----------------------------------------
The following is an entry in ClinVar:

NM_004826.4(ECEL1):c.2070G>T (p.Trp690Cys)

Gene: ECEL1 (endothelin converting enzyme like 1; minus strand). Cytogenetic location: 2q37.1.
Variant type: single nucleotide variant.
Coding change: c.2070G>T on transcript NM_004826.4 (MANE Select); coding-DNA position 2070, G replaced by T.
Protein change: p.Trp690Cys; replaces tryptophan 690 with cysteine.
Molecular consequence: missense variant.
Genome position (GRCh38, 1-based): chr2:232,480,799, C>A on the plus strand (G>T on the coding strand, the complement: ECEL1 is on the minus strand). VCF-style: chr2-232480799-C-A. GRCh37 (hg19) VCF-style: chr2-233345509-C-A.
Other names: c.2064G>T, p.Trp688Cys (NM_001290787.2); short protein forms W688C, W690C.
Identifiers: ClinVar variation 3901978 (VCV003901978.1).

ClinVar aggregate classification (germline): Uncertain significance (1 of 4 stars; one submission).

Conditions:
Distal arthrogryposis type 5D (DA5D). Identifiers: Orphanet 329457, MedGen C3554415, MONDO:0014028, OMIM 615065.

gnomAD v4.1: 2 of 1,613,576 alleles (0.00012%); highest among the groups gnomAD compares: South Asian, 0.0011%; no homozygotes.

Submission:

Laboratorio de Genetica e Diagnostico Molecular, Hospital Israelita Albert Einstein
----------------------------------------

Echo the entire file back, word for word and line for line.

The following is an entry in ClinVar:

NM_004826.4(ECEL1):c.2070G>T (p.Trp690Cys)

Gene: ECEL1 (endothelin converting enzyme like 1; minus strand). Cytogenetic location: 2q37.1.
Variant type: single nucleotide variant.
Coding change: c.2070G>T on transcript NM_004826.4 (MANE Select); coding-DNA position 2070, G replaced by T.
Protein change: p.Trp690Cys; replaces tryptophan 690 with cysteine.
Molecular consequence: missense variant.
Genome position (GRCh38, 1-based): chr2:232,480,799, C>A on the plus strand (G>T on the coding strand, the complement: ECEL1 is on the minus strand). VCF-style: chr2-232480799-C-A. GRCh37 (hg19) VCF-style: chr2-233345509-C-A.
Other names: c.2064G>T, p.Trp688Cys (NM_001290787.2); short protein forms W688C, W690C.
Identifiers: ClinVar variation 3901978 (VCV003901978.1).

ClinVar aggregate classification (germline): Uncertain significance (1 of 4 stars; one submission).

Conditions:
Distal arthrogryposis type 5D (DA5D). Identifiers: Orphanet 329457, MedGen C3554415, MONDO:0014028, OMIM 615065.

gnomAD v4.1: 2 of 1,613,576 alleles (0.00012%); highest among the groups gnomAD compares: South Asian, 0.0011%; no homozygotes.

Submission:

Laboratorio de Genetica e Diagnostico Molecular, Hospital Israelita Albert Einstein